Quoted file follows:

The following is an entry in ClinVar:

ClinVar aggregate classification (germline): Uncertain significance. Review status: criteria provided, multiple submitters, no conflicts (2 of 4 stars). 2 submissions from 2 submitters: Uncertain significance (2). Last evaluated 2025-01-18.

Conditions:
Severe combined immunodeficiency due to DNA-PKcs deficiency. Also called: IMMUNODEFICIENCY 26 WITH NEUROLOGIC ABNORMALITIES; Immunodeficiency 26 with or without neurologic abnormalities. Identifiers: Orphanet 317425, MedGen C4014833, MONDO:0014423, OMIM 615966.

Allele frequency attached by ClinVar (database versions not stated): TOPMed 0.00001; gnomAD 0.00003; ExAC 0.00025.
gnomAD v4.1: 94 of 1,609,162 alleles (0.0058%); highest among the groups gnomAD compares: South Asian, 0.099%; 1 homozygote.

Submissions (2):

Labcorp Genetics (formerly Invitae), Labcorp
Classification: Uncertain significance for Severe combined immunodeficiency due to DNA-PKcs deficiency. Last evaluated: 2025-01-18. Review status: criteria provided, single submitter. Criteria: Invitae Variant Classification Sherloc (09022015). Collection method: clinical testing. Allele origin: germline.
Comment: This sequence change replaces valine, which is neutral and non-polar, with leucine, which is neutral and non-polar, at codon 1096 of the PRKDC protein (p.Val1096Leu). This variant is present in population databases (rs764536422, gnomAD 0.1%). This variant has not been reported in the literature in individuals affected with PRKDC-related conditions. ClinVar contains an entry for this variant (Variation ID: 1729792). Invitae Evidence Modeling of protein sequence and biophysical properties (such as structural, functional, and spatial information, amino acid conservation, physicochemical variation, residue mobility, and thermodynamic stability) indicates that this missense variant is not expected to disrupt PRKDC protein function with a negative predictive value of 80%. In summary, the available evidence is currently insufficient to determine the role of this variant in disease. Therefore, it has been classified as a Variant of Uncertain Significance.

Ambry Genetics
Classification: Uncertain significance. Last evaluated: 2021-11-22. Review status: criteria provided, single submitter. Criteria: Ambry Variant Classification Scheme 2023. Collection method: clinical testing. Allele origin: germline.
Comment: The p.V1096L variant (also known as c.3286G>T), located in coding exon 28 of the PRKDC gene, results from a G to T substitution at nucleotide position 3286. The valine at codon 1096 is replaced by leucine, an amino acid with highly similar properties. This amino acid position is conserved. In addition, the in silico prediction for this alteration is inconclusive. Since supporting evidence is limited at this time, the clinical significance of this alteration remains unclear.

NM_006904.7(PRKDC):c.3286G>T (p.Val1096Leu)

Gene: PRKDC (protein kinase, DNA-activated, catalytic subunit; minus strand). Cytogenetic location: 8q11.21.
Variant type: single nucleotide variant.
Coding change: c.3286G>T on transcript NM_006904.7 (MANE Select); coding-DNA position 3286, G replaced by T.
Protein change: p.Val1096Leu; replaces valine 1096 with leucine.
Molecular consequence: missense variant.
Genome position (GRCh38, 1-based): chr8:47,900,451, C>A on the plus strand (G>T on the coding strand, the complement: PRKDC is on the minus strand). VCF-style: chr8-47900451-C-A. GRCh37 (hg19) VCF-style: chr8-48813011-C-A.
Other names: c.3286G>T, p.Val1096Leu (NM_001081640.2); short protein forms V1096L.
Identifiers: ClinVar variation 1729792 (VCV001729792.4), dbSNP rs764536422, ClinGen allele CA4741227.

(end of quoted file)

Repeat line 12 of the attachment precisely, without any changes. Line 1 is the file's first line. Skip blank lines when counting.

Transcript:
Classification: Uncertain significance. Last evaluated: 2021-11-22. Review status: criteria provided, single submitter. Criteria: Ambry Variant Classification Scheme 2023. Collection method: clinical testing. Allele origin: germline.